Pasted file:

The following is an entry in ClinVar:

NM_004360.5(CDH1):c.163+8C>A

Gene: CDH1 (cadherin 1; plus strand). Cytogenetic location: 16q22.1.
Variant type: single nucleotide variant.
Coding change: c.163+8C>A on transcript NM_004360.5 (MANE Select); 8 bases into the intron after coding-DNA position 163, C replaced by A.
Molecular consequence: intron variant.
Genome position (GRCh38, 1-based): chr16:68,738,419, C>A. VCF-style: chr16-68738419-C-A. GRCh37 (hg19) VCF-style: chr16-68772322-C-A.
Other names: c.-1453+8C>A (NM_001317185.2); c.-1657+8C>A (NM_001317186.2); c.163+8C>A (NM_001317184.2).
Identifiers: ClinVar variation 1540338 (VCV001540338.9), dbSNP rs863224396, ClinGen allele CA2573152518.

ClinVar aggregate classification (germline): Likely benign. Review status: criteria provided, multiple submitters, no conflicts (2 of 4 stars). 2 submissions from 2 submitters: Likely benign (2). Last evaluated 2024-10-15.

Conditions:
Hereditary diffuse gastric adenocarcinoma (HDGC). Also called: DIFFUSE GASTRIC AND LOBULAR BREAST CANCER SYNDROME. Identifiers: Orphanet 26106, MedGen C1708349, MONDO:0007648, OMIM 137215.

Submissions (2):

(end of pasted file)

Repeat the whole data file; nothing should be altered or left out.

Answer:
The following is an entry in ClinVar:

NM_004360.5(CDH1):c.163+8C>A

Gene: CDH1 (cadherin 1; plus strand). Cytogenetic location: 16q22.1.
Variant type: single nucleotide variant.
Coding change: c.163+8C>A on transcript NM_004360.5 (MANE Select); 8 bases into the intron after coding-DNA position 163, C replaced by A.
Molecular consequence: intron variant.
Genome position (GRCh38, 1-based): chr16:68,738,419, C>A. VCF-style: chr16-68738419-C-A. GRCh37 (hg19) VCF-style: chr16-68772322-C-A.
Other names: c.-1453+8C>A (NM_001317185.2); c.-1657+8C>A (NM_001317186.2); c.163+8C>A (NM_001317184.2).
Identifiers: ClinVar variation 1540338 (VCV001540338.9), dbSNP rs863224396, ClinGen allele CA2573152518.

ClinVar aggregate classification (germline): Likely benign. Review status: criteria provided, multiple submitters, no conflicts (2 of 4 stars). 2 submissions from 2 submitters: Likely benign (2). Last evaluated 2024-10-15.

Conditions:
Hereditary diffuse gastric adenocarcinoma (HDGC). Also called: DIFFUSE GASTRIC AND LOBULAR BREAST CANCER SYNDROME. Identifiers: Orphanet 26106, MedGen C1708349, MONDO:0007648, OMIM 137215.

Submissions (2):